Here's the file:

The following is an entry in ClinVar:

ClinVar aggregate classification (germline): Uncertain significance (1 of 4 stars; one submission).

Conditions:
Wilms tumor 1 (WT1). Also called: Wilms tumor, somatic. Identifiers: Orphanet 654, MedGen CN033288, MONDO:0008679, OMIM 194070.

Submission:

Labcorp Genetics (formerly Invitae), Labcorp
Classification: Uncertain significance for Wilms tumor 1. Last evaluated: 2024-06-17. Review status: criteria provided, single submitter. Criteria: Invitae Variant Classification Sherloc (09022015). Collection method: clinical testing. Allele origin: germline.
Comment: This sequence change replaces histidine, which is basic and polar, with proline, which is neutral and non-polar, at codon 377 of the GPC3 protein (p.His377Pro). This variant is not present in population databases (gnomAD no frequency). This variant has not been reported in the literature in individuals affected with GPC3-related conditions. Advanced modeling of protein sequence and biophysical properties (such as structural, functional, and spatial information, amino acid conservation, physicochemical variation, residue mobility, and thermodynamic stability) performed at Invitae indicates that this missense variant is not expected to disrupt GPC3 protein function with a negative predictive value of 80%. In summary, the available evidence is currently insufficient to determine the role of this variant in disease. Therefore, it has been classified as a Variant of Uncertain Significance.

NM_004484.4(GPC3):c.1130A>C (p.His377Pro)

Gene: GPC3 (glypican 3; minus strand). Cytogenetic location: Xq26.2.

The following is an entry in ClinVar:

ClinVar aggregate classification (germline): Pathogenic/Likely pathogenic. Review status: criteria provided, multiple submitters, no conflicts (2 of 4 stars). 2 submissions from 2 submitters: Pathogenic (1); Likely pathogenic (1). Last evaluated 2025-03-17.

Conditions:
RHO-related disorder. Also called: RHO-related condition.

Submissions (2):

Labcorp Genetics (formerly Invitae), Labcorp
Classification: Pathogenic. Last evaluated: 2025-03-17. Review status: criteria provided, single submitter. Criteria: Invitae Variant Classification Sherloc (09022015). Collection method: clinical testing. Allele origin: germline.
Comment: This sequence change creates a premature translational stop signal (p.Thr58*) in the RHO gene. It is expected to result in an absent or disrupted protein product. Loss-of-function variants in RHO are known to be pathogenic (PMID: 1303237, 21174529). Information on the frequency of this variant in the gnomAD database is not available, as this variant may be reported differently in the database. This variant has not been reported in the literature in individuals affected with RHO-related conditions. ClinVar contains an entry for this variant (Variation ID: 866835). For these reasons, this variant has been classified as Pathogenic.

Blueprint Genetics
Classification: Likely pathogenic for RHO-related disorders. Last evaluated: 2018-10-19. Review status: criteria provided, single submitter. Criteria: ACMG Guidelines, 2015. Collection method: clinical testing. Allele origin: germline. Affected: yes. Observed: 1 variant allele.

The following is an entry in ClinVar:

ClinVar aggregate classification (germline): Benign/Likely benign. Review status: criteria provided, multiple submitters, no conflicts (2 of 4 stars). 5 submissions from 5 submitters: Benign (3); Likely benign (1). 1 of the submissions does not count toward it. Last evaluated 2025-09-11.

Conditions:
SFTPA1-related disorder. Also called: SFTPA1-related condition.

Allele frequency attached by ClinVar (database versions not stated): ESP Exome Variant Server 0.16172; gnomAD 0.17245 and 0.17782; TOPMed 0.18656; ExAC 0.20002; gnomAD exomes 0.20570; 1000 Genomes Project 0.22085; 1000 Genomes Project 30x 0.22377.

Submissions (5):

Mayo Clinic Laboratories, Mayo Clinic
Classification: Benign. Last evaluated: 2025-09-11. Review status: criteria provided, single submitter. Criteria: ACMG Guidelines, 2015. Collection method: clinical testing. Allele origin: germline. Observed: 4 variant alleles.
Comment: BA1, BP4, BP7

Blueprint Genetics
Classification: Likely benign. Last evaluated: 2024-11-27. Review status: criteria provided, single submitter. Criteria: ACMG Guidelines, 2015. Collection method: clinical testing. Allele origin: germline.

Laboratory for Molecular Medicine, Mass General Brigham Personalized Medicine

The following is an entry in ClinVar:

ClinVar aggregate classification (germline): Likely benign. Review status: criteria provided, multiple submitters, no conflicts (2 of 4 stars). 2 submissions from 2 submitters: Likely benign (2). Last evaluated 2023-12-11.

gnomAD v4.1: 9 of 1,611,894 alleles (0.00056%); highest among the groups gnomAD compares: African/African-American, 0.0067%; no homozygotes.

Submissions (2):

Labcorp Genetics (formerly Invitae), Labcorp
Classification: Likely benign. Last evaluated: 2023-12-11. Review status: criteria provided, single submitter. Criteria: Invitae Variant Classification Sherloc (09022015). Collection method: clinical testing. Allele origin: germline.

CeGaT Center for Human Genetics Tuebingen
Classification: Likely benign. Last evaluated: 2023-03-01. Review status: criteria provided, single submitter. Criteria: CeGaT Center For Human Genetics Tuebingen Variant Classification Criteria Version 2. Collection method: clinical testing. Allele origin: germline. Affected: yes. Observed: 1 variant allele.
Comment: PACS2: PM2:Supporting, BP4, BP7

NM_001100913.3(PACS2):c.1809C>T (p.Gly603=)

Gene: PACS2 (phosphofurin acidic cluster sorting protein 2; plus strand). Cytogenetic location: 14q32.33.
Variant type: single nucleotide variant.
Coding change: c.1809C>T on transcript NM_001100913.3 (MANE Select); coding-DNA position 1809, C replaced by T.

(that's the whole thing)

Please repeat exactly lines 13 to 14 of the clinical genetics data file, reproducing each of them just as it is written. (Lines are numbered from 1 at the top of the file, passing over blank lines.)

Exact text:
Conditions:
RHO-related disorder. Also called: RHO-related condition.